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Ethereum 2.0 on Track as Staked ETH Tops $3.6 Billion



The latest update from developers working on Ethereum 2.0 indicates that all is on track and the network is growing in terms of security and amount staked.

In a lengthy blog post titled ‘The State of Eth2’ lead developer Danny Ryan has published an update on progress made on Beacon Chain and what is in store for 2021.

Ryan added that the separate designations of Ethereum imply a ‘false sequentiality’ in that one is being left behind for the other. Instead, the terms actually represent different layers of the stack he added.


“The terms “eth1” and “eth2” are misnomers. If I had my way, I’d toss them out forever, but the terms are pretty ubiquitous at this point so let’s at least discuss what they mean.”


Ethereum 2.0 Stats Strengthening

The numbers are what most people are really interested in, however, and they are continually improving. At the time of press, there was 2.78 million ETH deposited in the Beacon Chain smart contract according to the ETH 2 Launchpad. At current prices of $1,300, this equates to $3.6 billion and at its recent all-time high price was just over $4 billion.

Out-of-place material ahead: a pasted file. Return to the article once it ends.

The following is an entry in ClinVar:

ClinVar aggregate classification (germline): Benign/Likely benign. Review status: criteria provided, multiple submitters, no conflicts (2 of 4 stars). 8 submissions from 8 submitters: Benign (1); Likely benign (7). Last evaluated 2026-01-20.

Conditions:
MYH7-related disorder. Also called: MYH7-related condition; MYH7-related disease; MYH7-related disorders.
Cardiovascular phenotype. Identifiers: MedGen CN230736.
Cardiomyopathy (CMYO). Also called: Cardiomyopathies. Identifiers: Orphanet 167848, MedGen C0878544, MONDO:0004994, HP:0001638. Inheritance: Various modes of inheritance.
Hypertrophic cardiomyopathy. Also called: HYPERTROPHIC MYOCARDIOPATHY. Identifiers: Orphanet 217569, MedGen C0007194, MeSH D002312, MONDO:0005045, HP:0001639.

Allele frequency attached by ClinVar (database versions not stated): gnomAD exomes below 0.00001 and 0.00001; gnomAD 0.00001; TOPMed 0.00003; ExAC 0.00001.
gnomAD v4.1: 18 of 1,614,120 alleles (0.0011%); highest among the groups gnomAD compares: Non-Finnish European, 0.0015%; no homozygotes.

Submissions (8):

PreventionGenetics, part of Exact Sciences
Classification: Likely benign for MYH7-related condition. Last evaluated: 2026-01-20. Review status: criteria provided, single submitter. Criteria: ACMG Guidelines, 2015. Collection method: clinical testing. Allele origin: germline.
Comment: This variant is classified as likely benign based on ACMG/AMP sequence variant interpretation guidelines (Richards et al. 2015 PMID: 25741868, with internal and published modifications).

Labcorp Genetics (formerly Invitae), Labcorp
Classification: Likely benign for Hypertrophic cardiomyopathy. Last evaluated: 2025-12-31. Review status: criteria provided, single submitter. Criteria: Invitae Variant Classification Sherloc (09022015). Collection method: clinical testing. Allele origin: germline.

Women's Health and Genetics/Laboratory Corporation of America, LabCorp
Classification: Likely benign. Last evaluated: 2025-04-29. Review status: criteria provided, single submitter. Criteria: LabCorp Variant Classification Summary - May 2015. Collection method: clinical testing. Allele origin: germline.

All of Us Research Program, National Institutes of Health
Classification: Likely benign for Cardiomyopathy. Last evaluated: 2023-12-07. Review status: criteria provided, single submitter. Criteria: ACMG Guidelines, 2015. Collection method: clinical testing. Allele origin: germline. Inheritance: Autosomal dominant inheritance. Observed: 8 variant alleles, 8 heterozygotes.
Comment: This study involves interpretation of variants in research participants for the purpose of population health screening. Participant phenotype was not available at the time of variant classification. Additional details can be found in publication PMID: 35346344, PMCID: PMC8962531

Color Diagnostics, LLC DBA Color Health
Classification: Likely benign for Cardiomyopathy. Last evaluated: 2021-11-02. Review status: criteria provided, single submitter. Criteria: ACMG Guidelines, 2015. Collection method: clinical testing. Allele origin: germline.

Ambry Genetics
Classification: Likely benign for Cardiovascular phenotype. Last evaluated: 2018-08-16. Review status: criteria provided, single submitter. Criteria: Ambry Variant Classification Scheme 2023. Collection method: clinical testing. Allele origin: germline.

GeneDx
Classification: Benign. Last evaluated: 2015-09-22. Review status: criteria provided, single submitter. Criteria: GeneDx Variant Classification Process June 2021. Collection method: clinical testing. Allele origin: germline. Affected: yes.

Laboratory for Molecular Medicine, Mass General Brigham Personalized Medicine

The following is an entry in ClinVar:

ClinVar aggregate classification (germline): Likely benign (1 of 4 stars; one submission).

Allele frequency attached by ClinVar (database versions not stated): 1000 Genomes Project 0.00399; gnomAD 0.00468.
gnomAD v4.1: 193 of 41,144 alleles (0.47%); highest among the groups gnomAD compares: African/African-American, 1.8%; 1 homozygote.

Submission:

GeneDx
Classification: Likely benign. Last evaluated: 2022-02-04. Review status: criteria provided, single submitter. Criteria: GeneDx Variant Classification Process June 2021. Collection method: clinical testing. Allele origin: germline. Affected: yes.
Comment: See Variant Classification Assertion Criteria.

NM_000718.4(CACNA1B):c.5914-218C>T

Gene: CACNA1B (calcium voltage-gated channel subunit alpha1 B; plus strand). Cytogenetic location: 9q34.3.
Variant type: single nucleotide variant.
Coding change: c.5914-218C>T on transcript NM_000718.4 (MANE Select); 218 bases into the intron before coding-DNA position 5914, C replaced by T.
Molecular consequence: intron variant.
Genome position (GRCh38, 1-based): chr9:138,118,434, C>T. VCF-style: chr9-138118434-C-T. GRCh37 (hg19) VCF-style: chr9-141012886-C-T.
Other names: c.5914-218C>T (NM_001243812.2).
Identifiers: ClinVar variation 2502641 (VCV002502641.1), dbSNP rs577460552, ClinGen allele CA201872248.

The dashboard reports an annual percentage yield of 9.4% for those that have staked ETH and locked up their assets for at least another year.

According to Etherscan, the top known depositor is Kraken with 14.4% of the total followed by Binance with 10.7%. Centralized exchanges make it easy for the average person who doesn’t want to run their own hardware to have a stake in Ethereum’s future. Data from Dune Analytics suggests that more ETH is now being staked by individuals rather than single whale addresses or institutions.


Additionally, over 66,500 active validators are participating in the network with 19,000 pending according to In his latest update, developer Ben Edgington stated that only four validators were slashed (kicked off the network for harmful behavior or misconfiguration) in the past two weeks.

When Will ETH 2.0 Scale?

Phase 1, which will introduce scaling with sidechains or ‘shards’, is expected towards the end of 2021 or early next year. Ryan acknowledged that in its current state, the network cannot cope;

“It is abundantly clear that Ethereum L1 today will not, alone, provide the throughput needed to support the global demand for decentralized applications.”

He also stated that the first set of upgrades to the Beacon Chain is actively being discussed. Some of the changes proposed are improvements to validator incentives, while others bring new features to the network such as native light client support.


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